International casino and resort operator Las Vegas Sands has reportedly agreed to pay a $2 million fine to the Nevada Gaming Control Board after the regulator filed a complaint alleging gaming licence violations.

According to a statement from the Nevada Gaming Control Board, the complaint surrounds a probe launched by the Securities And Exchange Commission that allegedly found Las Vegas Sands and The Venetian Las Vegas property had kept inaccurate books and records for money they paid a consultant in Asia. The operator settled this case last month without admitting or denying any wrongdoing by consenting to a fine of $9 million while additionally agreeing to retain an independent consultant for two years.

The Securities And Exchange Commission investigation ascertained that Las Vegas Sands had allegedly transferred $6 million to a consultant referred to as a “beard” for the purchase of a team to play in the Chinese Basketball Association. This league does not permit gaming companies to own teams and the casino operator was also reportedly found to have conveyed an additional $8 million via the consultant to cover the costs of operating the franchise without any documentation of these costs.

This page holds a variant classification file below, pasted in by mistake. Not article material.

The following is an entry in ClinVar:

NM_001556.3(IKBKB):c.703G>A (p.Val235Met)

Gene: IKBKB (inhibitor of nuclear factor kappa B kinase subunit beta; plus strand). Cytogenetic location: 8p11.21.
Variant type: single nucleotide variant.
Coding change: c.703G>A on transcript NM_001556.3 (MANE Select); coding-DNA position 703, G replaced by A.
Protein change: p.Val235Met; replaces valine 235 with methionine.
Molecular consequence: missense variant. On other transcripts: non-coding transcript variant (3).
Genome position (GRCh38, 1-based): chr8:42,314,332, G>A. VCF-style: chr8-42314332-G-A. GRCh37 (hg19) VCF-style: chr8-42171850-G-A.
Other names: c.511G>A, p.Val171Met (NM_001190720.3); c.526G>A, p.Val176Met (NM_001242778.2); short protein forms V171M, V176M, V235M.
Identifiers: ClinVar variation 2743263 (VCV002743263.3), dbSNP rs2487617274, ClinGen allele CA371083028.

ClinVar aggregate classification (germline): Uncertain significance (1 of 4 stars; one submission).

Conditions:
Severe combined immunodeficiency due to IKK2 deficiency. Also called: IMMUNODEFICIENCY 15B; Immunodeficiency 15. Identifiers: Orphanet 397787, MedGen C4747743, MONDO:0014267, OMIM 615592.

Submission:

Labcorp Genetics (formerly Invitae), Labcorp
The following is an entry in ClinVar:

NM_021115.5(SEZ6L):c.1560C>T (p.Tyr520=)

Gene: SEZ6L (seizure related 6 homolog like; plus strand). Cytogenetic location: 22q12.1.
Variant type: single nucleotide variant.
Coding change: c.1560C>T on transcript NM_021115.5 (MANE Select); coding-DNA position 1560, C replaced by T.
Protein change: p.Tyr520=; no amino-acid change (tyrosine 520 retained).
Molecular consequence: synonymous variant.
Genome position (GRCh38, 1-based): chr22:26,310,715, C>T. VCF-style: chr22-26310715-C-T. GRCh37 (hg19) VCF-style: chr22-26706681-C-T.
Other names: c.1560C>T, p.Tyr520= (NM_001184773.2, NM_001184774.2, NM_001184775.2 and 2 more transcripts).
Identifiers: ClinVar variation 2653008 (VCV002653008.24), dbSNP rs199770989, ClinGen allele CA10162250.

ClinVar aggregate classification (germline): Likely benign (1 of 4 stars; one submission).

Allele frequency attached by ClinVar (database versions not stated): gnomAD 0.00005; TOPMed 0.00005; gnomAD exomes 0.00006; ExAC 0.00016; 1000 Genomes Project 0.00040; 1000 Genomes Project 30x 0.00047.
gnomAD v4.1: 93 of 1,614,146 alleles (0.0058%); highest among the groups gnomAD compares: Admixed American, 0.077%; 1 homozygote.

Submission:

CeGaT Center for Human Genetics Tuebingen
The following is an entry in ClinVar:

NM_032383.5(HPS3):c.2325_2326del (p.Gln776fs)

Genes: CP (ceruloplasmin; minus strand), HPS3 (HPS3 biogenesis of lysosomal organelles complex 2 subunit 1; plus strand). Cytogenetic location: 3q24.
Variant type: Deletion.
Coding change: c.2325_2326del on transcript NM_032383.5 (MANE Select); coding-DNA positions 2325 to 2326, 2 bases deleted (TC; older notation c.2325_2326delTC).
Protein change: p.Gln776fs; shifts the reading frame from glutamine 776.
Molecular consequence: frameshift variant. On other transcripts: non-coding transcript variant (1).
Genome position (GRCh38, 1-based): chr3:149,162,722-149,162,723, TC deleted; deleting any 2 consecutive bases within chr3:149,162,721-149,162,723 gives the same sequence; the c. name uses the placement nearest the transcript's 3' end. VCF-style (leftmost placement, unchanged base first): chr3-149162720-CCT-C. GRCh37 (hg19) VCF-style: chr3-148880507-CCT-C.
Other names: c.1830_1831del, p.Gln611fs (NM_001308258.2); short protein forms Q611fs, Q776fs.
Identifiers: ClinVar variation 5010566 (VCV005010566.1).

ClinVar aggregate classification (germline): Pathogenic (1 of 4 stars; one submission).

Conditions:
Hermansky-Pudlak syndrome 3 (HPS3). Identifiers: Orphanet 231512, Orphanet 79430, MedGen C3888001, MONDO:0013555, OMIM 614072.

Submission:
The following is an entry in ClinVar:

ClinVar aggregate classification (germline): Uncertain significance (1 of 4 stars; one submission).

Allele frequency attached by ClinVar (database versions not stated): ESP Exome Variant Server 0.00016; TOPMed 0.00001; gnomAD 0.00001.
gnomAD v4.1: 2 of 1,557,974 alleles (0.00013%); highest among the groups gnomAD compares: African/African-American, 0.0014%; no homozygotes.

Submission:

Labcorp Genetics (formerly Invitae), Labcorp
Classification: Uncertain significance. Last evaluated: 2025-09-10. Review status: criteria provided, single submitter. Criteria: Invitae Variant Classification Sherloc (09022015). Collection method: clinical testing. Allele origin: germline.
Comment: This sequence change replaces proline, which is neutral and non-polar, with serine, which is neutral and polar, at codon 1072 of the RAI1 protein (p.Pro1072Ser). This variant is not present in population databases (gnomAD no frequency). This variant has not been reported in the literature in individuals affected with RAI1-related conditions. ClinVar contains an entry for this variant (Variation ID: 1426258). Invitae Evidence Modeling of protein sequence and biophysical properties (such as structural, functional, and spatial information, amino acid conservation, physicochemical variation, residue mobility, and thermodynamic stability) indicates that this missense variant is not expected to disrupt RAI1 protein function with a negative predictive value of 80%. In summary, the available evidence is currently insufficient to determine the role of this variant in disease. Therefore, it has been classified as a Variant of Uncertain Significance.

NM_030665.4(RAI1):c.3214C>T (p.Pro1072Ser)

The investigation moreover determined that Las Vegas Sands had purportedly utilized the same “beard” and improperly spent around $43 million in order to purchase a Beijing building from a Chinese state-owned entity ostensibly in order to develop a business center for American companies.

“Despite concerns by some employees that the real estate purchase was solely for political purposes, approximately $43 million in payments were made to the consultant without research, analysis or proper approval by any Las Vegas Sands employee authorized to approve the amounts paid,” read a statement the from Securities And Exchange Commission.

Finally, the Securities And Exchange Commission investigation found that Las Vegas Sands had allegedly “failed to prevent employees from circumventing policies and procedures for purchases, reimbursements to outside counsel and comps to customers”.

For its part, the Nevada Gaming Control Board declared that its settlement with Las Vegas Sands, which must now be approved at its May 19 meeting, contains a provision in which the operator and its casino “neither admit nor deny the allegations set forth in the complaint”.

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